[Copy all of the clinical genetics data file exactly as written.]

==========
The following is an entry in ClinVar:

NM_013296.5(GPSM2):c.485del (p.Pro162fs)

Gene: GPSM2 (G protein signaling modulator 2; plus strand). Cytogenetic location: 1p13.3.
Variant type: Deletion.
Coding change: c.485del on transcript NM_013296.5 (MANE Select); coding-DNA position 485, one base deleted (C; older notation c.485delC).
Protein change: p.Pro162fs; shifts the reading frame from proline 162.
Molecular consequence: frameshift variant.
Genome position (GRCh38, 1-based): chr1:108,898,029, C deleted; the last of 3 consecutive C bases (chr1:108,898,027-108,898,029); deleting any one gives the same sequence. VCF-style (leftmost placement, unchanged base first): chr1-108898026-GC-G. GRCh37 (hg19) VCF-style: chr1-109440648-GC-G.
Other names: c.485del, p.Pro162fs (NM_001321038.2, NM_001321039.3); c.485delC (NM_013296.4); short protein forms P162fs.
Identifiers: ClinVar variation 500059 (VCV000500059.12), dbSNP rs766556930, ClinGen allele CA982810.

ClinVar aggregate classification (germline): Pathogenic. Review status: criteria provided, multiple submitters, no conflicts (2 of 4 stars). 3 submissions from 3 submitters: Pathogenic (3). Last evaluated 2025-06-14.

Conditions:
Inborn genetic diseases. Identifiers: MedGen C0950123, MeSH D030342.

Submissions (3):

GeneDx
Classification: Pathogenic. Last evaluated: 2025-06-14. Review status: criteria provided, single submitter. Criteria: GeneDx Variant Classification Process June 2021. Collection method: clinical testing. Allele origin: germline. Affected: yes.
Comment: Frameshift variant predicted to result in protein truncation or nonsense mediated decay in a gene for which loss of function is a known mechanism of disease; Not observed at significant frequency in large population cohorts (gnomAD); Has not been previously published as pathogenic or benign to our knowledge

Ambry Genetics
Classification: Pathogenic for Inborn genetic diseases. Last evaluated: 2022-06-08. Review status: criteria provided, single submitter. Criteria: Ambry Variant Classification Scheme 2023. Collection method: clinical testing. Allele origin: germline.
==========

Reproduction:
The following is an entry in ClinVar:

NM_013296.5(GPSM2):c.485del (p.Pro162fs)

Gene: GPSM2 (G protein signaling modulator 2; plus strand). Cytogenetic location: 1p13.3.
Variant type: Deletion.
Coding change: c.485del on transcript NM_013296.5 (MANE Select); coding-DNA position 485, one base deleted (C; older notation c.485delC).
Protein change: p.Pro162fs; shifts the reading frame from proline 162.
Molecular consequence: frameshift variant.
Genome position (GRCh38, 1-based): chr1:108,898,029, C deleted; the last of 3 consecutive C bases (chr1:108,898,027-108,898,029); deleting any one gives the same sequence. VCF-style (leftmost placement, unchanged base first): chr1-108898026-GC-G. GRCh37 (hg19) VCF-style: chr1-109440648-GC-G.
Other names: c.485del, p.Pro162fs (NM_001321038.2, NM_001321039.3); c.485delC (NM_013296.4); short protein forms P162fs.
Identifiers: ClinVar variation 500059 (VCV000500059.12), dbSNP rs766556930, ClinGen allele CA982810.

ClinVar aggregate classification (germline): Pathogenic. Review status: criteria provided, multiple submitters, no conflicts (2 of 4 stars). 3 submissions from 3 submitters: Pathogenic (3). Last evaluated 2025-06-14.

Conditions:
Inborn genetic diseases. Identifiers: MedGen C0950123, MeSH D030342.

Submissions (3):

GeneDx
Classification: Pathogenic. Last evaluated: 2025-06-14. Review status: criteria provided, single submitter. Criteria: GeneDx Variant Classification Process June 2021. Collection method: clinical testing. Allele origin: germline. Affected: yes.
Comment: Frameshift variant predicted to result in protein truncation or nonsense mediated decay in a gene for which loss of function is a known mechanism of disease; Not observed at significant frequency in large population cohorts (gnomAD); Has not been previously published as pathogenic or benign to our knowledge

Ambry Genetics
Classification: Pathogenic for Inborn genetic diseases. Last evaluated: 2022-06-08. Review status: criteria provided, single submitter. Criteria: Ambry Variant Classification Scheme 2023. Collection method: clinical testing. Allele origin: germline.